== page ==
Generating 3D directional element map

Hi, I am hoping to generate a directional element image like the fixel map below, but as a 3D image that could be converted to jpeg for QC/screening purposes. My goal is to create a fast way of screening for incorrectly oriented principle eigenvalues like the one below (coronal slice, orientation errors–particularly obvious in callosal fiber). In this example, eyeballing the DEC maps doesn’t work, since the error is rotated 180 degrees and therefore shows the “correct” color encoding in dec maps. Maybe there is an even simpler way to do this, in which case I’m all ears. Thanks in advance for any advice/guidance!

Hi Rachael,

Take a look at this script:

…if you’re looking to screen for flipped gradient directions (which are often the cause of those flipped eigenvalues or fixels).

If it’s really more about the eigenvalues or fixels themselves (e.g. you want to check whether the processing pipeline didn’t introduce such flips), note that you don’t need a full 3D image. 2 well chosen slices are sufficient: one good coronal one, like the one you show, focusing on the correct diagonal orientation of some of those purple orientations (like the ones you descripe), and another good axial one, e.g. at the level of genu and/or splenium, focusing on the correct diagonal orientation of some of the “yellow” orientations. If you’ve checked orientations of “diagonal” structures that run close to in-plane of 2 independent perpendicular slices (e.g. coronal and axial), and they check out, then all is well as to flips; no further need to check the 3rd perpendicular plane (e.g. sagittal) at that stage.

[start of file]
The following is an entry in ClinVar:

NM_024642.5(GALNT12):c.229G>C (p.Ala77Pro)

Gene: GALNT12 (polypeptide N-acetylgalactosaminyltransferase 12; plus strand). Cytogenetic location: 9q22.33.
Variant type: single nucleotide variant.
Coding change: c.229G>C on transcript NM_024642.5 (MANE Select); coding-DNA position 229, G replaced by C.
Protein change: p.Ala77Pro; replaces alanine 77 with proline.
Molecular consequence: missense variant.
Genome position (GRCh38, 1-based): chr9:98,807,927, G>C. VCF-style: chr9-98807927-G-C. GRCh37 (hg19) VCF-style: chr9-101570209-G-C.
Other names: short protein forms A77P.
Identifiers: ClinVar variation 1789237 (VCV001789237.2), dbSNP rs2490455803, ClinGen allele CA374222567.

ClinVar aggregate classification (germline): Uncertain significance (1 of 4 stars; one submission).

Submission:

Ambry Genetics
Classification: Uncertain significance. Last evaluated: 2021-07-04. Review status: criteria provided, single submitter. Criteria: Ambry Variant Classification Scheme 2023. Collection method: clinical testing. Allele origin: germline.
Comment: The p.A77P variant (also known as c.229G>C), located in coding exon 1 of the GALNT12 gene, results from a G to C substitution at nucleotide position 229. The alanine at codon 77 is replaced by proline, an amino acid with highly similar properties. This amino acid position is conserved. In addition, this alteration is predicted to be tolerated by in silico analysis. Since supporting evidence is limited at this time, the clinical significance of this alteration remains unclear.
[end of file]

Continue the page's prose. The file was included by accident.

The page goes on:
Hope this helps,


Thanks for this info, Thijs! I tried that script, and my output looks like this (truncated at 25 lines for brevity’s sake; there were 49 lines overall):

Mean length     Axis flipped    Axis permutations    Axis basis
47.75            2                (0, 1, 2)           image
47.23            2                (0, 1, 2)           scanner
27.82            0                (0, 1, 2)           image
27.63            0                (0, 1, 2)           scanner
26.33         none                (0, 1, 2)           scanner
26.10            1                (0, 2, 1)           scanner
26.00         none                (0, 1, 2)           image
25.78            2                (2, 1, 0)           scanner
25.58            2                (0, 2, 1)           image
25.51            2                (2, 1, 0)           image
25.35            0                (2, 1, 0)           image
24.91            1                (0, 1, 2)           image
24.88            2                (1, 0, 2)           scanner
24.82            0                (2, 1, 0)           scanner
24.55            1                (0, 1, 2)           scanner
24.30         none                (1, 0, 2)           scanner
24.26         none                (1, 0, 2)           image
24.11            2                (1, 0, 2)           image
23.77            1                (0, 2, 1)           image
23.52            2                (0, 2, 1)           scanner
22.65         none                (0, 2, 1)           image
22.48            0                (0, 2, 1)           scanner
21.83            0                (1, 0, 2)           image
21.66            0                (0, 2, 1)           image

From what documentation I could find (including the paper), I can tell that something is definitely amiss–but how to interpret the specifics? Which of these rows of output specifies a problem?